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- - hardy fish (http://www.tropicalfishkeeping.com/freshwater-tropical-fish/hardy-fish-15768/)
What are some hardy fish for a 15 gallon tank besides livebearers?
I prefer "laurel" fish, myself. Get it, "laurel and hardy" fish?
Many, tetras, danios and barbs are very hardy. Not very laurel though.
what sort of cat fish or bottom type fish would be good then
Most common bottom fish get big so your going to be limited. Cories would be ok depending on what else is going in there. 6-8 Dwarf cories would be even better. Whatever you do, don't get a common pleco that's in every pet store. They get too big and produce a lot of waste.
You may wish to consider striped raphael catfish although they are peaceful and don't get very large, Don't get one expecting to see a lot of him. They like a place to hide during the day and are more active at night. Ditto for some of the smaller plecos such as clown pleco(my favourite) rubber lipped pleco, or bristlenose pleco. Maybe even upsidedown catfish? :)
I have a 15 with 6 Threadfin Rainbows, 10 Corydoras pygmaeus, 3 ottos, and some unknown number (>10) of cherry shrimp.
Good hardy bottom feeders: Black Kuhli Loaches - 6 if you have the space and a good lid. Regular sized Cories - 3 to 5 (C. anaeus, metae, trilineatus, and paleatus are all good, hardy, and inexpensive. Avoid Bronchis sp.; you won't be able to tell for sure if you got B. splendens which gets to 3" or B. britskii, which gets to 7 or 8".) Smaller Cories - 6 to 10 (C. pymaeus, habrosus, hastatus, guapore, and Apisdoras species.) Ghost Shrimp (not necessarily bullet proof, but dirt cheap.)
What might be less hardy, but certainly more interesting and unusual - Peacock Gudgeons.
I'd say the Raphael cat would get too large for a 15 gallon tank.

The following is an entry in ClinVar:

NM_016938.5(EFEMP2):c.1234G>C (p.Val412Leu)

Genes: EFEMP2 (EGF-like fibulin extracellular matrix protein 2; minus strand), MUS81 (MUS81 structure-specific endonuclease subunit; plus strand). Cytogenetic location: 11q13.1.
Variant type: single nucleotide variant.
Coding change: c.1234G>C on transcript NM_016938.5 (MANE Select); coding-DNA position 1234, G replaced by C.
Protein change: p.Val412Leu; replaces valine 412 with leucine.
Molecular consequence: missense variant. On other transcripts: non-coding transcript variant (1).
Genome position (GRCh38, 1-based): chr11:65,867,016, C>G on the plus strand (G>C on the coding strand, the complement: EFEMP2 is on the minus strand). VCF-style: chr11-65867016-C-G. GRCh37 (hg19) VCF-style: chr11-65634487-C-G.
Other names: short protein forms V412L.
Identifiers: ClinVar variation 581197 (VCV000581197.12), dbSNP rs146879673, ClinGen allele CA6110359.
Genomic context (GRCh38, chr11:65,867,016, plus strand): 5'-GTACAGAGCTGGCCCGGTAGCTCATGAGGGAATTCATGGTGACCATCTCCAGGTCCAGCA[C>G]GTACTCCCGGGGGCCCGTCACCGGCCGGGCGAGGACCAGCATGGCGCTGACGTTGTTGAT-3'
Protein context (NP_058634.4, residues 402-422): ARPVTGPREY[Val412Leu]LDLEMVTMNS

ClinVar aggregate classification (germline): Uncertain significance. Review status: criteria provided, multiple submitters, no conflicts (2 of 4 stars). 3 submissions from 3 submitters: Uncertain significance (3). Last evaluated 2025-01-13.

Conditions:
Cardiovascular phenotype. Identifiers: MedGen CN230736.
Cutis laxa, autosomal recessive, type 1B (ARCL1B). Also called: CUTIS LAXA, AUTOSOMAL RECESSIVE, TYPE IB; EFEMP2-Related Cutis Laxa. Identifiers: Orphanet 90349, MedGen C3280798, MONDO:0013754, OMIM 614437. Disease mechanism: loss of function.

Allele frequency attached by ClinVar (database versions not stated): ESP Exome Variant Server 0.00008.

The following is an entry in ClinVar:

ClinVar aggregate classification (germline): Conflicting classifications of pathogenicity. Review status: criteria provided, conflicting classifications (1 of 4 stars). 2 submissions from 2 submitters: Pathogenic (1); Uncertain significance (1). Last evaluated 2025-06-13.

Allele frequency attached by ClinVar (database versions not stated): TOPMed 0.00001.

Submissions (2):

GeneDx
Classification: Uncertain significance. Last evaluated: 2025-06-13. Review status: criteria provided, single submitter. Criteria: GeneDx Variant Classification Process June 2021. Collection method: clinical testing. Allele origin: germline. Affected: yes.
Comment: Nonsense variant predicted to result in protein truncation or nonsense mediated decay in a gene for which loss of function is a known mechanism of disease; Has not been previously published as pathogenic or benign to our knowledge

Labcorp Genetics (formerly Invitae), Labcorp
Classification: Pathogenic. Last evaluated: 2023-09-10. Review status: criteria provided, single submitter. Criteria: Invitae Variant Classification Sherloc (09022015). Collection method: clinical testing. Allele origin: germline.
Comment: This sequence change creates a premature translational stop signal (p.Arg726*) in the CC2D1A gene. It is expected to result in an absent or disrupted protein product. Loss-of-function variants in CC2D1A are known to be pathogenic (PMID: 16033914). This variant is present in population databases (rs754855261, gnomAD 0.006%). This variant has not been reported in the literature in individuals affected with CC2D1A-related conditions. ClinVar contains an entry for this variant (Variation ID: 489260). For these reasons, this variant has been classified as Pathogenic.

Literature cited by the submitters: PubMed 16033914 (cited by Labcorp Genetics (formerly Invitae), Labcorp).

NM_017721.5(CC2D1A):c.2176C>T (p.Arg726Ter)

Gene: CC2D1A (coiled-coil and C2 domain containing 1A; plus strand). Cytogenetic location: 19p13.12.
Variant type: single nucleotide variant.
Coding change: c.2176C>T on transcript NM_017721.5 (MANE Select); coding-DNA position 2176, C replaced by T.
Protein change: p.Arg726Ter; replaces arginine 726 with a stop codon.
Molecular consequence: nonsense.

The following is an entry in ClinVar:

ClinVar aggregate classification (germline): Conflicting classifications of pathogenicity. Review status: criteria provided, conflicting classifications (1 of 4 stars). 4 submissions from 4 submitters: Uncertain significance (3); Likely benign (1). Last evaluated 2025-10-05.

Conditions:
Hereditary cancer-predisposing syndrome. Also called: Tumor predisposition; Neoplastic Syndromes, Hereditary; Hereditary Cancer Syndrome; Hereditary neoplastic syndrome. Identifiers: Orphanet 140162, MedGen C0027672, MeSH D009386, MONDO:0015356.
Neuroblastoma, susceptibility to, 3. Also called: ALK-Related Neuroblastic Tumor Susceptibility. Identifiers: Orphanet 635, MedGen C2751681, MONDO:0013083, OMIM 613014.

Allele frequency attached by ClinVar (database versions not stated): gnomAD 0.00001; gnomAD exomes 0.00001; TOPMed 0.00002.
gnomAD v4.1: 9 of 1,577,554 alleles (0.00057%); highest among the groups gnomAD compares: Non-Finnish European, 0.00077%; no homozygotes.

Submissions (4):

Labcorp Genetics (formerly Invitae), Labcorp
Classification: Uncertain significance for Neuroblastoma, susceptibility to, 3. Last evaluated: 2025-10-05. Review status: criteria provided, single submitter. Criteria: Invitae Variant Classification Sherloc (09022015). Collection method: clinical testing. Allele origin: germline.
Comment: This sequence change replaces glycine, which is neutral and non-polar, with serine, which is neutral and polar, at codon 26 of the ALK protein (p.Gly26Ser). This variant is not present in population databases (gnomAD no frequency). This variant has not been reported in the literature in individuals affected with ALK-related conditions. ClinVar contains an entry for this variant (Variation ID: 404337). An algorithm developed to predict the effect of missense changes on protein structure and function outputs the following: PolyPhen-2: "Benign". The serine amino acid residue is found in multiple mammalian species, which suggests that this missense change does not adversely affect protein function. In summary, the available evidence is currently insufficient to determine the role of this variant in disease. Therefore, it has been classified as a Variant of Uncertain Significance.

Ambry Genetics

A pair of small tanganyikan shell dwellers would work.
You could also do a bunch of dwarf puffers (Carinotetraodon travancoricus) or perhaps a few larger ones such as c. irrubesco or c. salivator (I wouldn't try lorteti unless you only want one). If you wanted to go brackish that would open up even more possibilities...
Actually, you could probably get a good breeding colony of the 3 smallest shellies in there, or six of the larger ones. Research carefully, though - Neolamprologus ocellatus (I think) you might be able to get two pairs if you put a tall rockpile in the middle of the tank, but probably not. They are the one that sticks out as being particularly aggressive when breeding.
Based on the article in TFH last year, you could probably get a half dozen dwarf puffers in there if you planted it well.
Thinking back, If you were only going to put in one species, you could get 6 of any but the largest cories in there with a fair chance of fry if you treat them well. (Scleromystax barbatus, Bronchis britskii, and Corydoras negro would be too big, the rest would not.)
Raphaels are too big - they get up to 7".
A clown pleco would work, but 1) you'd rarely see him unless you used very dim lighting and a ton of driftwood as cover and 2) driftwood becomes obligatory. Rubbernose/Bulldog plecos would also probably work, but 1) they like a good current and 2) some of the species prefer cooler water.
Upside down catfish (Synodontis nigroventis) should work. They really should be in a larger tank and in a shoal at that, but 5 in a 15 with nothing else might do it.
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